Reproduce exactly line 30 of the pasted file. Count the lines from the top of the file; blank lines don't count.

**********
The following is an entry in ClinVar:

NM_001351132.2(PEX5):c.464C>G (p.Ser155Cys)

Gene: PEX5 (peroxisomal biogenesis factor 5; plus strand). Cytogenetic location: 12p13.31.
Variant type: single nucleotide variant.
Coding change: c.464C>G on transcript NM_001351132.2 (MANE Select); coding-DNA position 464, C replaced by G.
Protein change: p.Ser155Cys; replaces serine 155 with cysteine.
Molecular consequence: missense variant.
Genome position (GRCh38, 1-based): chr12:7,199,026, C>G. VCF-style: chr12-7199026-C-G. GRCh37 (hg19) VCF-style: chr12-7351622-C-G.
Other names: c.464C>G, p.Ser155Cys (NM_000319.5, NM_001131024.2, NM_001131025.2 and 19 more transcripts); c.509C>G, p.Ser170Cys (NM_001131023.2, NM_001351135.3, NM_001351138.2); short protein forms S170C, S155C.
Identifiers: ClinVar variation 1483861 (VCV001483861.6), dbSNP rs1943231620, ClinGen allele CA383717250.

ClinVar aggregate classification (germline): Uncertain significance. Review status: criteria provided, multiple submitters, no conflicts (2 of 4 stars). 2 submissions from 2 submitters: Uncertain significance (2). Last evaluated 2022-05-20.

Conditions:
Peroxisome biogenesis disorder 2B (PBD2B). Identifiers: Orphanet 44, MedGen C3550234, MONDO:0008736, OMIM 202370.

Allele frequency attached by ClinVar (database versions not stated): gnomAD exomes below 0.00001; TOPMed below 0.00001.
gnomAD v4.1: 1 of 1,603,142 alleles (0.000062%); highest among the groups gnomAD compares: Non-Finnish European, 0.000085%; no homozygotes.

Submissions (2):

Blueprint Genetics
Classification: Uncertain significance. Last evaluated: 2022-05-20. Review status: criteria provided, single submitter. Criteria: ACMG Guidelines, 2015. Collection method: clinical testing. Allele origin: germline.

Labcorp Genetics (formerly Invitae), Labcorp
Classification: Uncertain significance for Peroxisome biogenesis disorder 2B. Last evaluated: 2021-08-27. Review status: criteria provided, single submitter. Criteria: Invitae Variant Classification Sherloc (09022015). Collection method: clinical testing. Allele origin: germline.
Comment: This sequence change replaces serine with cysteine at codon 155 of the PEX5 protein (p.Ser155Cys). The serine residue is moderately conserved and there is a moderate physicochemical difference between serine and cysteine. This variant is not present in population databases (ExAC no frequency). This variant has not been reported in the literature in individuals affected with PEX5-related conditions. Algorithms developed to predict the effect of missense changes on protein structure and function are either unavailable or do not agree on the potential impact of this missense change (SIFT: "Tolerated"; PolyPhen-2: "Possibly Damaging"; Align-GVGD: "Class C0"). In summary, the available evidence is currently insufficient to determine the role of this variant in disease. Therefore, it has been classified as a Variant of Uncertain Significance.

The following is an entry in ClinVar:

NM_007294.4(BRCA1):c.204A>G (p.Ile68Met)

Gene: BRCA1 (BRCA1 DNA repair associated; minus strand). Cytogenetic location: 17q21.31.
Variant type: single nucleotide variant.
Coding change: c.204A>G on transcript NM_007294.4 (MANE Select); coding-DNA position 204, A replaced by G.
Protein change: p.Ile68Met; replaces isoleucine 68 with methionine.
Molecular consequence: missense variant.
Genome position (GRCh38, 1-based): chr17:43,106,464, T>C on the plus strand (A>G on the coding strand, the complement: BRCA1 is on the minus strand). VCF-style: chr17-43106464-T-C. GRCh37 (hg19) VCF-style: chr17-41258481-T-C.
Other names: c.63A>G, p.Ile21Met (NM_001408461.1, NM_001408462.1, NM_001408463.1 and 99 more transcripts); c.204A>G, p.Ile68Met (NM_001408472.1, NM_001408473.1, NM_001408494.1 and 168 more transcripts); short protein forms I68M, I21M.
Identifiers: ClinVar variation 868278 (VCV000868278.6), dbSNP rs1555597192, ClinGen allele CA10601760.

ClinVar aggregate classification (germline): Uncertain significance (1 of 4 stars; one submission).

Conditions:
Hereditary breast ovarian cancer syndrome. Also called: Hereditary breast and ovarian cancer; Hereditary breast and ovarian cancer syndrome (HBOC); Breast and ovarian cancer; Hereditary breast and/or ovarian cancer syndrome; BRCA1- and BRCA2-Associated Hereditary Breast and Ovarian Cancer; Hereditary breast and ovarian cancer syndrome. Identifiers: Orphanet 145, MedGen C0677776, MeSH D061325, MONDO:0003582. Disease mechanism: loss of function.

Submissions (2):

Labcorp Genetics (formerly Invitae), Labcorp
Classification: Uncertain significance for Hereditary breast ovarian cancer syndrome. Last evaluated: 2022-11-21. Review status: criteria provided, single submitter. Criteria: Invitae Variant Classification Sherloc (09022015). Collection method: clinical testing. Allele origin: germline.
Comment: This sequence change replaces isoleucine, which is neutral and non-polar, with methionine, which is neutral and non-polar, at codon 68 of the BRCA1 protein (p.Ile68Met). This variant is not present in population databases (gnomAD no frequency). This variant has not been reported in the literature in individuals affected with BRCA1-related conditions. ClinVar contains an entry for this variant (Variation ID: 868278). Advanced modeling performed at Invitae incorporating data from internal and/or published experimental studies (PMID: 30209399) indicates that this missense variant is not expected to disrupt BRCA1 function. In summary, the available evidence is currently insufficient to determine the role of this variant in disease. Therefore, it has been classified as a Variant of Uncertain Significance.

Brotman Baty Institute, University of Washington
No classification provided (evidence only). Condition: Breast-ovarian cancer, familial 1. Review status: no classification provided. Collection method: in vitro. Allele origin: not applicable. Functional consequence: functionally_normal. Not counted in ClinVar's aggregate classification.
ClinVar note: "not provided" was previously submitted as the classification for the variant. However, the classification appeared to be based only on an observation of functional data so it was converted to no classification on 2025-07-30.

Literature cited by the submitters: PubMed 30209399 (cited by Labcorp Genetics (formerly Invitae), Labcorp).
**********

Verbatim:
Other names: c.63A>G, p.Ile21Met (NM_001408461.1, NM_001408462.1, NM_001408463.1 and 99 more transcripts); c.204A>G, p.Ile68Met (NM_001408472.1, NM_001408473.1, NM_001408494.1 and 168 more transcripts); short protein forms I68M, I21M.